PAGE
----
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R28m Thyssenkrupp technical academy opens its doors for training

Minister of Higher Education at the launch of the Thyssenkupp TVET college.
Minister of Higher Education at the launch of the Thyssenkupp TVET college.
Image: Mduduzi Ndzingi

Mutshinya Phindulo is one of the beneficiaries of the new state-of-the-art R28m Thyssenkrupp technical training academy.

The academy in Edenvale, east of Johannesburg, was officially opened today by minister of higher education and training Naledi Pandor.

Thyssenkrupp Industrial Solutions South Arica is a company which is part of the construction sector education and training authority.

It offers apprentices training in boiler making, mechanical fitting and welding.

Phindulo, 22, from Tembisa, is doing a three-year apprenticeship with the academy.

“I joined the academy in September and I have already learnt a lot of things I did not do in college. I am getting training in the practical side of mechanical engineering. After three years I will be a qualified artisan and I will then do my diploma in mechanical engineering,” Phindulo said.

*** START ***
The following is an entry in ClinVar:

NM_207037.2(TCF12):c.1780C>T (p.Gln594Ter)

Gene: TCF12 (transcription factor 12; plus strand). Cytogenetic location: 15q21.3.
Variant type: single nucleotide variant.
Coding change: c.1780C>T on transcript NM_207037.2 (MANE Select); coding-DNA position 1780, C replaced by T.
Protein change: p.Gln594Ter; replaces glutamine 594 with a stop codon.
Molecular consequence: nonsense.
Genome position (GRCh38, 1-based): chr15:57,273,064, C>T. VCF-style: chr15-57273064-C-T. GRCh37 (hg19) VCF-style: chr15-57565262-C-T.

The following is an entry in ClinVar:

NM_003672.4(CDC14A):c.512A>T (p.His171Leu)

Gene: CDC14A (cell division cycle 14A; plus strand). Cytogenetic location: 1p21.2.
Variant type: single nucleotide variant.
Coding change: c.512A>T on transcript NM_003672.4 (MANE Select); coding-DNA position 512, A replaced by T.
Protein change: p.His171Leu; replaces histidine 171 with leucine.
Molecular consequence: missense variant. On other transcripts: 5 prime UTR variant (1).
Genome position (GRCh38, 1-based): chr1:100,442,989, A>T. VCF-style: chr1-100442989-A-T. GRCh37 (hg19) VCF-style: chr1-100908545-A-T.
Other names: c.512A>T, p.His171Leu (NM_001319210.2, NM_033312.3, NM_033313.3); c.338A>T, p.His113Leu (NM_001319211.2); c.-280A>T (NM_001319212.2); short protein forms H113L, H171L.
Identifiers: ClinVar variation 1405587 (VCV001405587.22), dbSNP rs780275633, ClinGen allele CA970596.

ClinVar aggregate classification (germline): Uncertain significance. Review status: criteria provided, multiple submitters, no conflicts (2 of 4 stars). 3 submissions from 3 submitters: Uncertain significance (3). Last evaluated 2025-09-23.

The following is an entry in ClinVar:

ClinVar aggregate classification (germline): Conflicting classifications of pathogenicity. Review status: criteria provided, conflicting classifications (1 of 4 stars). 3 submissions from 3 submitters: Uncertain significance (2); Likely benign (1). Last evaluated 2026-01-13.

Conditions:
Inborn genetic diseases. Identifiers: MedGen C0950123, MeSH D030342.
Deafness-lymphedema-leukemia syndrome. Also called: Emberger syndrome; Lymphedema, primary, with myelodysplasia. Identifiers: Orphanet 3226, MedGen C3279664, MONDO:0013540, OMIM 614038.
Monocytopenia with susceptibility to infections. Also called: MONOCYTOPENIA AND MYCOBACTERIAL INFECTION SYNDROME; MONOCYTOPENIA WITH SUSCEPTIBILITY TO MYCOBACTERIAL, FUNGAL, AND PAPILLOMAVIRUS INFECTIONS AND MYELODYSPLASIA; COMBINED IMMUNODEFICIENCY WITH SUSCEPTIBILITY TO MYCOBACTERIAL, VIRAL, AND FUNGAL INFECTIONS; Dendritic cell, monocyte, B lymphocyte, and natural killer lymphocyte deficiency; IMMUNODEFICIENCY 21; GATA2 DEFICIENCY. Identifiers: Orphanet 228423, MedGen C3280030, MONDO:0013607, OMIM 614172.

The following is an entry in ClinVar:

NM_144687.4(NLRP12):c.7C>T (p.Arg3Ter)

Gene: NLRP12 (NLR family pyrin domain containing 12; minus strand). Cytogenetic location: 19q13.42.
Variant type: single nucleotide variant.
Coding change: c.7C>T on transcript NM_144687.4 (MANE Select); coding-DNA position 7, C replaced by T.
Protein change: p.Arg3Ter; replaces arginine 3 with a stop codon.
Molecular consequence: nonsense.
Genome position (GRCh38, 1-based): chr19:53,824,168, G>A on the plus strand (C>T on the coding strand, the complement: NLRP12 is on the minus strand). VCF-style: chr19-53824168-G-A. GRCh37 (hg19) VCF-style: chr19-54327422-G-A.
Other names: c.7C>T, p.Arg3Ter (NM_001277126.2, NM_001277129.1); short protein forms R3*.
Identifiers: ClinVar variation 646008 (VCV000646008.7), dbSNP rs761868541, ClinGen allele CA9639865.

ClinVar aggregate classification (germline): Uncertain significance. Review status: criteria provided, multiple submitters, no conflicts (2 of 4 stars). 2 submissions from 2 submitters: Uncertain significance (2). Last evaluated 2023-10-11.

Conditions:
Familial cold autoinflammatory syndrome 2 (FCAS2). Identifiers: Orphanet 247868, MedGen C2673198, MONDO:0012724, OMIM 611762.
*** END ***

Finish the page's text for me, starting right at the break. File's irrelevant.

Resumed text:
Pandor said the partnership between technical training and vocational education (TVET) colleges and Thyssenkrupp is most encouraging.

“Recently the department launched an initiative that focuses on the teaching of 13 trade occupations at 26 TVET colleges. This initiative known as the centres of specialisation programme  is designed to address the growing demand for the skills needed in our current state infrastructure build. The list of priority trades that have been identified include those for bricklayers, electricians, boilermakers, plumbers, welders, fitters and turners, and riggers,” Pandor said.

She said she hoped the academy would be part of this initiative because of the trades it offers.

“The status and profile of artisans is being elevated through this campaign. The department will continue learning from academies like Thyssenkrupp and encourage employers to open up their workplaces as training places.

"You have already indicated to me that at Thyssenkrupp you are familiar with the challenges that South Africa faces, particularly in manufacturing and skills development,” Pandor said.

Pandor said there was a need to create jobs for young people through not only providing workplace-based learning opportunities but also by exposing them to new digital skills.

“Economic growth in South Africa has slowed down. Mining and formal manufacturing have been particularly hard hit by the slowdown of the past years. We have identified policies to incentivise growth in the agriculture, mining and manufacturing sectors,” Pandor said.

In return the academy said it would not compromise on quality and would deliver the accredited best in class training programmes to rigorously screened students.

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